At first I was amused.  What would prompt someone to steal a lunchbox filled with empty Tupperware?  Then, I began to think through what was in the UD bag:  running shirt from the 2011 El Paso Half Marathon, visor, watch, deodorant, brush and comb, …shoot!  Nice running shorts and socks that my Aunt and Uncle gave me for Christmas in 2010, and …SHOOT!   The brand new running shoes that Mom and Dad gave me for Christmas.  I got mad for a minute.  I don’t spend a lot of money on clothes, and these were some nice things that I use a lot.   If only I had locked that door or brought the bags inside with me!

After the initial surge of anger, I thought about how the clothes were all stinky from my run earlier that afternoon.  I chuckled, much like a five year old might.  I imagined the “thieves” opening the stolen bag to a wonderful surprise odor.  I thought again about the lunchbox.  “Who would steal something that says Sisters of Charity?!”  I thought.   “I bet they feel so guilty!”  We later realized that the car insurance card and registration had also been taken from the glove box.  A bit annoyed, I wondered what a person would do with such a random assortment of snatched items.
I reached the acceptance stage pretty quickly.  What can you do really?  It was a little lesson in non-resistance.  Sister Carol is always good at reminding me that we save ourselves a lot of inner turmoil when we can just look at what is, even an unpleasant situation, and say, “Oh well.”  Lo que pasó pasó.

I reflected as I drove home.  I was relieved that I hadn’t lost my cell phone, wallet, or laptop.  I was relieved that nothing happened to the car.  But even if it had, obviously, the situation would have been far from a crisis.  Things are just that - they serve a purpose but certainly aren’t the source of life.  In fact, I realized that I have 2 or 3 extras of most of what was stolen in my drawers and closets at home.  I even began to remember things that I had forgotten I owned.  I have so much stuff!  I began to feel a bit guilty and strangely grateful.

I had been most disappointed initially about the loss of the nice running shoes, but I quickly remembered that I have two old pairs in my closet.  They’re not brand new but still do the trick.  I pictured them on my closet floor, amid pairs of heels, flip flops, different colored flats, sandals, boots, clogs, slippers…you get the idea.

Visualizing this little mountain of shoes that I own, I remembered a little boy I met during my second year in Ecuador.  I met him early on while singing with the youth choir at Bautismo de Jesus parish but then didn’t see him for months and months.  When he finally came back to sing toward the end of the year, I asked where he had been.  He glanced down at his feet that were covered by some dusty, second-hand black shoes.  “We have to have closed-toed shoes to sing in the choir, and I only had this one pair of zapatillas (flip-flops).  It took us awhile to get the money.”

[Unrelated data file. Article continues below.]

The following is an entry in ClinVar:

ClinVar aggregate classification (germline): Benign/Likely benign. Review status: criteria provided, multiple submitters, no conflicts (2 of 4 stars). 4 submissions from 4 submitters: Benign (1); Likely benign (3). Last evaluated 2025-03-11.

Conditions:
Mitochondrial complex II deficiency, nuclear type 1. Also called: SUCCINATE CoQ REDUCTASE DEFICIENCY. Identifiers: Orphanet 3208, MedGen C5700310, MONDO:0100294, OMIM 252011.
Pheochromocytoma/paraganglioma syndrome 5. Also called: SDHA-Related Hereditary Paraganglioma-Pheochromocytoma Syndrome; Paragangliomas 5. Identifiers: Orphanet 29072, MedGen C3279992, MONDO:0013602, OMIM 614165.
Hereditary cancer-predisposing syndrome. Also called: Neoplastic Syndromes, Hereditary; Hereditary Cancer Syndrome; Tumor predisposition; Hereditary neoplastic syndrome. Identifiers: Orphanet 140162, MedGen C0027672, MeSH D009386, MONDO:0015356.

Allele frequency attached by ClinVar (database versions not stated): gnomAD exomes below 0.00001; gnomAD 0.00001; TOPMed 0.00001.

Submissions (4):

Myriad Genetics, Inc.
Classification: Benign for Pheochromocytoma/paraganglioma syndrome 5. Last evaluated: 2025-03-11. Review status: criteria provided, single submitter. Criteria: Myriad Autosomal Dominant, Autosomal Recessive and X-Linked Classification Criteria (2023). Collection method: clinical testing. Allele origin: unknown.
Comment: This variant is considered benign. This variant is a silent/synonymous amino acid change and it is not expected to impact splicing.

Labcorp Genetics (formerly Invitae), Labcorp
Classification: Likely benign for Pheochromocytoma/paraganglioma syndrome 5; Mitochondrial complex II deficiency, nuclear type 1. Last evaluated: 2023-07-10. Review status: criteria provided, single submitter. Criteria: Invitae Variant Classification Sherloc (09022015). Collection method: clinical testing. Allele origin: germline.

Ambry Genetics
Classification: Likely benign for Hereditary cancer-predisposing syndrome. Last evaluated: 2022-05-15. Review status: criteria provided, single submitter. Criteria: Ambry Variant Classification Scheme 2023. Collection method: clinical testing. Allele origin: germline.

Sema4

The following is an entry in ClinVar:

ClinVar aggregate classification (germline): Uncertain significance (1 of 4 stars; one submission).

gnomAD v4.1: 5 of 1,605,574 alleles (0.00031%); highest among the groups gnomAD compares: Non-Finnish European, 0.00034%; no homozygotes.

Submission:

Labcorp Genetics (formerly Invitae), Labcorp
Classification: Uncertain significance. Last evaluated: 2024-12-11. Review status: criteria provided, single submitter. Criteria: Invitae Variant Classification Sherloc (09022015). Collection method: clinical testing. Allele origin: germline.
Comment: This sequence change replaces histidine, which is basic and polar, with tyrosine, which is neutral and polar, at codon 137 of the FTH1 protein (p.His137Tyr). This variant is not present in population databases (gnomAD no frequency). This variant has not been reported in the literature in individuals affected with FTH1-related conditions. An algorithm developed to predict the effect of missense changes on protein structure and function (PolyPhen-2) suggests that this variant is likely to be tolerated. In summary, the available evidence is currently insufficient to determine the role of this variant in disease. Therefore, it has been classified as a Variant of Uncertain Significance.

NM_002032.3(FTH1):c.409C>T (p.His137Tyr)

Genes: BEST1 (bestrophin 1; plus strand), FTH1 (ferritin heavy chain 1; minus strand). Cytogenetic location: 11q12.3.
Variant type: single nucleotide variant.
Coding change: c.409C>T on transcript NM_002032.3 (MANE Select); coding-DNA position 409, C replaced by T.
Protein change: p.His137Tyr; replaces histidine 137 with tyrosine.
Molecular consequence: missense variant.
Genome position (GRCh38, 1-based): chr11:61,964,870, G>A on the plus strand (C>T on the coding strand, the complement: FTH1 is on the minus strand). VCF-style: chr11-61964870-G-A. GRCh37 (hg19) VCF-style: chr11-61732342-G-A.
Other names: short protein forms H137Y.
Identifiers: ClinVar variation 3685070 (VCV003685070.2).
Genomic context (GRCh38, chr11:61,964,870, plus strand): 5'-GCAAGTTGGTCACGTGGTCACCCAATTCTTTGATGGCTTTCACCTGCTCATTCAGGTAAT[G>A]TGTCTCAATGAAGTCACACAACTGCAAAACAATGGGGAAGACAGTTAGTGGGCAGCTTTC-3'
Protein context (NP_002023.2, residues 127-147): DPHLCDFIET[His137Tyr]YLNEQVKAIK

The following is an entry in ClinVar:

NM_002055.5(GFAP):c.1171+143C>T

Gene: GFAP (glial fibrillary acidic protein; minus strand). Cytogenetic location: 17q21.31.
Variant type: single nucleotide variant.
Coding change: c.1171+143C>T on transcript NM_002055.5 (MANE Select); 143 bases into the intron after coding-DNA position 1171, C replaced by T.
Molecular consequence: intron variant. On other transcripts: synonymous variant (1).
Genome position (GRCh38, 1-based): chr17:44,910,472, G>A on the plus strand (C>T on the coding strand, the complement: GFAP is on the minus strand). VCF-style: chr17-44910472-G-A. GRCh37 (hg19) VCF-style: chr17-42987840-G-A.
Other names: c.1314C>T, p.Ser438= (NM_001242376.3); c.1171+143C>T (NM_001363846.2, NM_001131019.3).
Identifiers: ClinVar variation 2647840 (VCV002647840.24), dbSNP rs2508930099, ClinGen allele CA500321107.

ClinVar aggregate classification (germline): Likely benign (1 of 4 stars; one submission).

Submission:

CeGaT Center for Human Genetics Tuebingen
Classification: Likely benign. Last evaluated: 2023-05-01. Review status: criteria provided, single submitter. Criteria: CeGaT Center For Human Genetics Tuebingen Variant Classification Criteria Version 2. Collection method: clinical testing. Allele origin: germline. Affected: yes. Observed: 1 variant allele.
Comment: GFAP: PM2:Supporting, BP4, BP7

I also thought of Mary (pronounced “MAH-ree”), a mother of 4 from our clinic in Mexico who is just a few years older than me.  Last week, Sr. Carol gave her a donated pair of brand new tennis shoes that were just her size, 8.  Mary smiled radiantly as she slipped the shoes on and felt their perfect fit.  She rocked back and forth and bounced as if wearing moon shoes, her face glowing. “I’ve never worn a new pair of gym shoes before,” she said.

I wondered now about the person who took my things.  The neighborhood around the Columban Mission Center is low-income and filled with people who struggle to make ends meet.  Maybe someone in need walked down the street, checking for unlocked car doors in hopes of finding something to sell for food.  Maybe it was a couple of teenage kids who don’t get much attention or have much of a future and so resort to things like that for entertainment.  I'm not saying it was right.  But I’d bet that whoever did it has a lot less shoes in their closet and a life much more difficult than mine has ever been.  And I can't be sure I wouldn't do a similar thing if I had walked their road of life.  Initial resentment turned into compassion.

“Never judge a man before you've walked two moons in his moccasins.” (or running shoes, or zapatillas…)

My friend Fr. Bill reminded me that "moons" in indigenous cultures represent a certain period of time, probably about a month.  What would it mean to walk two moons?  I think if we gave ourselves to that persistent empathy and understanding, we'd find that we would still have more to learn after walking 20 or 200 moons in someone else's shoes.  We can't ever know for sure the journeys of others.  We can only know the way things look from where we stand.  It's a pretty limited view.  We can only fairly judge ourselves.

I’m not sure where my stuff ended up.  Perhaps all of it is in a trash can somewhere, or maybe the shoes are warming the feet of someone who really needed them.  I hope so.  Either way, I’m thankful for the awareness gained through the “loss.”  Each day as I put on my shoes, I hope I can hold in my heart all of the different people around the world lacing up , slipping on, Velcro-ing, and the many wearing no shoes at all.  What different lives we all have.  What would it be like to be in their shoes?

My prayer is this: to be ever grateful for the shoes I stand in 
and to be always compassionate to the many, many people
who stand in shoes that I have never tried on.